On September 28, 2014, the Hong Kong protests took the Anglo-American world by surprise. Dubbed the “Umbrella Revolution” by western media, the student-initiated pro-democracy demonstrations are now being described as a “movement”—a fluid network of street occupations in Admiralty on Hong Kong Island and in Mong Kok in Kowloon where protesters have set up tents and come prepared to face tear gas and pepper spray with goggles, plastic wrap, and umbrellas. In the face of government stonewalling and popular opposition to the protests, the demonstrations show little sign of abating. Indeed, they have now entered into a new phase called the “Shopping Revolution,” where protesters claim that they are merely following the government’s encouragement to boost consumption in the occupied areas.
Even more surprising to the western media has been the conspicuous presence of Christians at the helm of the leadership. News outlets, both religious and secular, have run articles revealing that student leader Joshua Wong Chi-fung demands universal suffrage because he believes that “everybody is loved by Jesus.” Among Roman Catholics, the retired bishop Joseph Cardinal Zen has been a visible and critical presence among the students. The movement Occupy Central with Love and Peace is chaired not only an openly Christian law professor Benny Tai Yiu-ting, but also a retired Baptist pastor Rev. Chu Yiuming. Indeed, so visible have Christians been in the protests that gentle reminders have been issued that there are other religious and philosophical traditions present on the ground: shrines to Chinese popular deities like Guan Gong and Cai Shen, Buddhist chants, Taoist rites, and even rearticulations of Chinese Communist Party figures like Mao Zedong and Xi Jinping.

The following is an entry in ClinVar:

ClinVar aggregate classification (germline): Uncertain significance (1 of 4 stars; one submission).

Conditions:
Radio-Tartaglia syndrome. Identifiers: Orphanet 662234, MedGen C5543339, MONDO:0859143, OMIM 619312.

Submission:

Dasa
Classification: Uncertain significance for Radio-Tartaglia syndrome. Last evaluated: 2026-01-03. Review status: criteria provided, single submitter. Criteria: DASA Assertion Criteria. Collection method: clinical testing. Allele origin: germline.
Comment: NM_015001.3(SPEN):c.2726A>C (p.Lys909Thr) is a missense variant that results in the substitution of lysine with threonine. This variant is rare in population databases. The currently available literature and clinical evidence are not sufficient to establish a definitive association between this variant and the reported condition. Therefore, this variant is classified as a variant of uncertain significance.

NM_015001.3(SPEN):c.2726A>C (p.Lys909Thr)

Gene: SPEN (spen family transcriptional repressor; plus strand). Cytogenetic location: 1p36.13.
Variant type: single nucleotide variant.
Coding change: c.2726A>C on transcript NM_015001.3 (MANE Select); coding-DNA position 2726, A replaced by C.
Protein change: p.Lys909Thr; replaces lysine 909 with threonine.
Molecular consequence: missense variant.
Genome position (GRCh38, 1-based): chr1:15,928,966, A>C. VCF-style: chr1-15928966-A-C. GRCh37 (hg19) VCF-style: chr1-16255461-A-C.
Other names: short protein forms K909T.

While all this has been novel for Anglo-American audiences, the protests have been long in coming for those who have watched and participated in shaping the ground in Hong Kong since the 1997 handover. If theology has percolated to the surface of the Umbrella Movement, one can be sure that theologians have also been watching and participating. The Umbrella Movement may be far from over. But if its themes of democracy, church-state relations, and grounded theologies have been simmering under the surface for quite some time, it is still worth asking some theologians how the movement’s theological significance might be articulated.
This forum collates some of these theological perspectives. Two of our theologians are on the ground in Hong Kong, Chinese University of Hong Kong’s liberation theologian Kung Lap Yan and feminist theologian Rose Wu Lo Sai. One is a Hong Kong Chinese American: Hong Kong Baptist Theological Seminary’s New Testament scholar Sam Tsang. (Full disclosure: I am also a Chinese North American with professional and personal interests in the Chinese diaspora and Asian America.) Think of these as three theological windows that can be shone into the Umbrella Movement, three different angles on how to interpret the theologies that have percolated to the surface of Hong Kong society. If the complaints in the Anglo-American world are valid that secularization processes have privatized religion and silenced theologians, Hong Kong is perhaps the place to look to recover how public theologies are done from the ground up. Public theology properly done is, after all, no surprise. It’s simply what practitioners do as part of the act of careful, rigorous witness.